Pubdate: Fri, 20 Jan 2017
Source: Boston Globe (MA)
Copyright: 2017 Globe Newspaper Company
Author: Joshua Miller


Senator Jason M. Lewis proposed legislation that would reduce the amount
of marijuana people 21 years and older could possess in their home from 10
ounces to 2 ounces, and the number of marijuana plants people could grow
from 12 per household to six per household.

The right of Massachusetts adults to possess and grow marijuana would be
sharply curbed, and the ability of retail shops to begin selling
recreational pot next year would be deeply undercut if legislation filed
Friday afternoon by a key state senator becomes law.

Senator Jason M. Lewis is proposing bills that would reduce the amount of
marijuana people 21 years and older could possess in their home from 10
ounces to 2 ounces, and the number of marijuana plants people could grow
from 12 per household to six per household. The current right of adults to
possess and use marijuana wouldn't be changed.

The bills would delay when retail marijuana stores - set to open in July
2018 - could sell popular infused products such as pot brownies, sodas,
and massage oils by at least two years. They would also allow regulators
to permanently ban any marijuana products besides the unadulterated plant
matter itself. Such products are hugely popular in states that have retail
pot stores.

And the bills would exponentially increase the power of city and town
governments to reject marijuana establishments, a measure many municipal
officials have urged. (Currently, the law says that if they want to stop a
particular type of establishment from coming to town - for example,
cultivation facilities - they must go to the voters. City and town
officials also need to hold a referendum if they want to sharply limit the
number of pot shops. If a city has 100 retail stores that sell alcohol,
for example, it will need to go to voters if it wants fewer than 20
marijuana retailers.)

Together Lewis's bills would fundamentally change key aspects of the law
1.8 million voters put on the books on Nov. 8. The adjustments could be
met with cheers from many state officials, who see the law as deeply

Lewis, a Winchester Democrat and a strong opponent of legalization, said
lawmakers must respect the will of the voters. But in a statement he said
he is committed to "responsibly and safely implement[ing] a legal
recreational marijuana market in Massachusetts."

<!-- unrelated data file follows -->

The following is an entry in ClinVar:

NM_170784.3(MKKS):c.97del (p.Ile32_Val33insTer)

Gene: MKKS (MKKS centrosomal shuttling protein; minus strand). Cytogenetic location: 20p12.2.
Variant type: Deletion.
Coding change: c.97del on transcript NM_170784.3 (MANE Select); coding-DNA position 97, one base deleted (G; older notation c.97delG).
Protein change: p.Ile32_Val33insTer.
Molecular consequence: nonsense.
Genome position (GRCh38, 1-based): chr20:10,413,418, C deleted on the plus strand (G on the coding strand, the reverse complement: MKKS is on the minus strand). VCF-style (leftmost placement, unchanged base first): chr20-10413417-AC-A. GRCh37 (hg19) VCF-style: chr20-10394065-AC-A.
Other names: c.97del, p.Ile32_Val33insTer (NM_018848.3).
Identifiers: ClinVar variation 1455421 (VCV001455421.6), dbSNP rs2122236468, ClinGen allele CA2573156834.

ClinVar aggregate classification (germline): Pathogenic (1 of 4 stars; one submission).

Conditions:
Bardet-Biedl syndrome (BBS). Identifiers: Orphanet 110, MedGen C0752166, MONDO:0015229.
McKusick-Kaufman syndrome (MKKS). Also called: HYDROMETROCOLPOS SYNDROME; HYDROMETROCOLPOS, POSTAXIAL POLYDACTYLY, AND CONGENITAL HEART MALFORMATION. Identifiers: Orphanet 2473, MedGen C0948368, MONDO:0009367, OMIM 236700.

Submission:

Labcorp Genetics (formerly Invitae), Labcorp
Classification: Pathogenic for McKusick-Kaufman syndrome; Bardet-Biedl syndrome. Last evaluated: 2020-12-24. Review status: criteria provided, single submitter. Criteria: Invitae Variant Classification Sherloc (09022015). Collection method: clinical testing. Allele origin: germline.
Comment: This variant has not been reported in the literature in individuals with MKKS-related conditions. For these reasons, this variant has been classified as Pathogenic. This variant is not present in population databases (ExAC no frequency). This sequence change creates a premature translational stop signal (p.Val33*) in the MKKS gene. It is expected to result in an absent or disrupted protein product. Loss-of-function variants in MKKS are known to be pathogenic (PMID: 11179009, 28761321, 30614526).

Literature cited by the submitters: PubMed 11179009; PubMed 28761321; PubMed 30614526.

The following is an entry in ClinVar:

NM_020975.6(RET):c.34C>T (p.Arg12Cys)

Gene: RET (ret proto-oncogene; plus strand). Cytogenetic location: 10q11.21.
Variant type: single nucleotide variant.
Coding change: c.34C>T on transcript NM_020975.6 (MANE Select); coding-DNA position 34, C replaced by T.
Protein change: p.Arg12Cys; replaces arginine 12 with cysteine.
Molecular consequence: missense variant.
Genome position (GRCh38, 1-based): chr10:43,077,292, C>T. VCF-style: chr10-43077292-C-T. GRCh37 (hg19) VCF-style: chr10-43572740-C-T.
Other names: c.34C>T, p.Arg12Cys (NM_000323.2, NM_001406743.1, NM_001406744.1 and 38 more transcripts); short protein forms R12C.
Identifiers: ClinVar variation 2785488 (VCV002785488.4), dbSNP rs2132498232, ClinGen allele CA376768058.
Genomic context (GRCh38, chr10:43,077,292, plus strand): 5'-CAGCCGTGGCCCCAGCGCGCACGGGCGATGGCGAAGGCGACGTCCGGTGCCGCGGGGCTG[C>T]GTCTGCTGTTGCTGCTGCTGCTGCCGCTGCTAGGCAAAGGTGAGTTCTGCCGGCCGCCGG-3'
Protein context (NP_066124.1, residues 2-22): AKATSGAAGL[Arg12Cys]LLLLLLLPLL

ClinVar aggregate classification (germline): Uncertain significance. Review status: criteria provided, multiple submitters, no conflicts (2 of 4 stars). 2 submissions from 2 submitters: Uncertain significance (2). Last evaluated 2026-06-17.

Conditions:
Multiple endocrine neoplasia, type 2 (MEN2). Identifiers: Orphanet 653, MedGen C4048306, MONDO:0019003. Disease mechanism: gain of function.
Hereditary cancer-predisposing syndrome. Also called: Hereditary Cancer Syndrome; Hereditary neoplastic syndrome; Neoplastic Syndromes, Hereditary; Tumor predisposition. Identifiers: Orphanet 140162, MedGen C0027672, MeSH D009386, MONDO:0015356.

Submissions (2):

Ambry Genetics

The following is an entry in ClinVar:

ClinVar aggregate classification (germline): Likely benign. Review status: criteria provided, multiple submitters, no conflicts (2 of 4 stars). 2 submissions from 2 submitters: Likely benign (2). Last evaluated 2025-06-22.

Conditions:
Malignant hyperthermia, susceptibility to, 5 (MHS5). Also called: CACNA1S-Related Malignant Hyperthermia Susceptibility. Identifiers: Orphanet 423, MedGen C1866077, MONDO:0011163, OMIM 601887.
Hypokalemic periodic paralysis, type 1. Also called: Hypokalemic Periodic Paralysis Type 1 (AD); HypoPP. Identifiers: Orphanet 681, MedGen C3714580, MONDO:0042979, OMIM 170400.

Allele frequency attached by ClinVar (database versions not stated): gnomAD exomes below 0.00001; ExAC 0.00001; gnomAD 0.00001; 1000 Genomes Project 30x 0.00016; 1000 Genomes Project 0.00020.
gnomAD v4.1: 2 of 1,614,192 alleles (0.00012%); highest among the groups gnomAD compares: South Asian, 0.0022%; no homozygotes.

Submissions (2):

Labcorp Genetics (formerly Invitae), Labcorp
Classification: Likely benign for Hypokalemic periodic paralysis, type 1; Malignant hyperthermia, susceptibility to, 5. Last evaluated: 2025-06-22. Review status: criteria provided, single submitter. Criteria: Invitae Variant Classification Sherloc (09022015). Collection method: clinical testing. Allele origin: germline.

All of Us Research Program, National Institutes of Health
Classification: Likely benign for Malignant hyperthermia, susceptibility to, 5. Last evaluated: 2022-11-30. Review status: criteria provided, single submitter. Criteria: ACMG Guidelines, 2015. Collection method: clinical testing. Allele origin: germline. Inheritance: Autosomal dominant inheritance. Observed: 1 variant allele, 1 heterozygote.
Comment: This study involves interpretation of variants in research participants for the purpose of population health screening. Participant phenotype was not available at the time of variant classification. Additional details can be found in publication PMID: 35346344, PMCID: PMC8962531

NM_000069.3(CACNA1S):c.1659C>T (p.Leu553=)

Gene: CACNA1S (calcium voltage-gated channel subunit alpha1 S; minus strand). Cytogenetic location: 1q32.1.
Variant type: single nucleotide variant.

Most bills never become law, but what Lewis filed carries special weight.
That's because he's seen as the Legislature's top authority on the
recreational marijuana industry and likely to be the co-chair of a new
Senate-House committee on the drug.

Other lawmakers have also filed marijuana-related legislation, including a
measure to increase municipal control and one that would raise the legal
age for purchasing pot to 25.

Advocates are crying foul about much of what the senator proposed.

"Many of the bills filed by Senator Lewis show little respect for the 1.8
million Massachusetts voters who decided to end prohibition in the
Commonwealth," said Jim Borghesani, a leader of the 2016 initiative, who
currently represents the national Marijuana Policy Project in

"These proposals go too far in unwinding the will of the people and
provide further evidence that Senator Lewis, who was a leading opponent of
Question 4, would be an inappropriate choice to chair the proposed special
committee on marijuana," he said.

Notably, Borghesani added, the Marijuana Policy Project "will commit
resources to preserving the will of the voters." Backers of legalization
spent millions of dollars to pass and implement such measures across the

Among Lewis's 14 bills are several likely to be embraced by both sides of
the recreational marijuana debate.

One would create a research program to track and monitor the social and
economic impact of marijuana legalization. Another would mandate
requirements for marijuana packaging - packages for pot and pot products
would have to be gray, opaque, and child resistant, and couldn't have any
cartoon characters or bright colors. Yet another would create campaigns to
educate youth about the dangers of using marijuana and adults about
responsible use of the drug. Those campaigns would be funded with money
from taxes on pot sales.

In December, with just a few legislators present, the Senate and House
passed a bill delaying the likely opening date of retail marijuana shops
from January to July 2018. Governor Charlie Baker, a Republican who
campaigned against legalization, signed that legislation into law.

Senate President Stanley C. Rosenberg and House Speaker Robert A. DeLeo
both have voiced support for changing the marijuana law to better protect
public health and safety.

Friday was a key filing deadline for legislation on Beacon Hill. The
two-year legislative session began on Jan. 4.
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